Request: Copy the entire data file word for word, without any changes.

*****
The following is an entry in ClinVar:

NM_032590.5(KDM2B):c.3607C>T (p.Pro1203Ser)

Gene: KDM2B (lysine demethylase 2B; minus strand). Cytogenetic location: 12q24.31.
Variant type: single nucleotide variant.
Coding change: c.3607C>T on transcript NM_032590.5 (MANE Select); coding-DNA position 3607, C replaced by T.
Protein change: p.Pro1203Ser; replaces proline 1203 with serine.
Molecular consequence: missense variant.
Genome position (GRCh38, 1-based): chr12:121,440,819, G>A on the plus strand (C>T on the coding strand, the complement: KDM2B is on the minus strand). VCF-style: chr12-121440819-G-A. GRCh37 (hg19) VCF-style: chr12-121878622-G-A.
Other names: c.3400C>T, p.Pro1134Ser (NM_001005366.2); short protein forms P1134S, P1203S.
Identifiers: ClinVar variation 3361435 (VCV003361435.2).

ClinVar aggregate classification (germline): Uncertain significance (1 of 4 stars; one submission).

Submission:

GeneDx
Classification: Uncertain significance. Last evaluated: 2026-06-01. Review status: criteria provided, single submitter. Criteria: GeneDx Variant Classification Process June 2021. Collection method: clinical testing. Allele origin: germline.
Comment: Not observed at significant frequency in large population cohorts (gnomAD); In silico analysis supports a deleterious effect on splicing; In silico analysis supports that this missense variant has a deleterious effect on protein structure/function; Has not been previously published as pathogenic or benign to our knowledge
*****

The following is an entry in ClinVar:

NM_032590.5(KDM2B):c.3607C>T (p.Pro1203Ser)

Gene: KDM2B (lysine demethylase 2B; minus strand). Cytogenetic location: 12q24.31.
Variant type: single nucleotide variant.
Coding change: c.3607C>T on transcript NM_032590.5 (MANE Select); coding-DNA position 3607, C replaced by T.
Protein change: p.Pro1203Ser; replaces proline 1203 with serine.
Molecular consequence: missense variant.
Genome position (GRCh38, 1-based): chr12:121,440,819, G>A on the plus strand (C>T on the coding strand, the complement: KDM2B is on the minus strand). VCF-style: chr12-121440819-G-A. GRCh37 (hg19) VCF-style: chr12-121878622-G-A.
Other names: c.3400C>T, p.Pro1134Ser (NM_001005366.2); short protein forms P1134S, P1203S.
Identifiers: ClinVar variation 3361435 (VCV003361435.2).

ClinVar aggregate classification (germline): Uncertain significance (1 of 4 stars; one submission).

Submission:

GeneDx
Classification: Uncertain significance. Last evaluated: 2026-06-01. Review status: criteria provided, single submitter. Criteria: GeneDx Variant Classification Process June 2021. Collection method: clinical testing. Allele origin: germline.
Comment: Not observed at significant frequency in large population cohorts (gnomAD); In silico analysis supports a deleterious effect on splicing; In silico analysis supports that this missense variant has a deleterious effect on protein structure/function; Has not been previously published as pathogenic or benign to our knowledge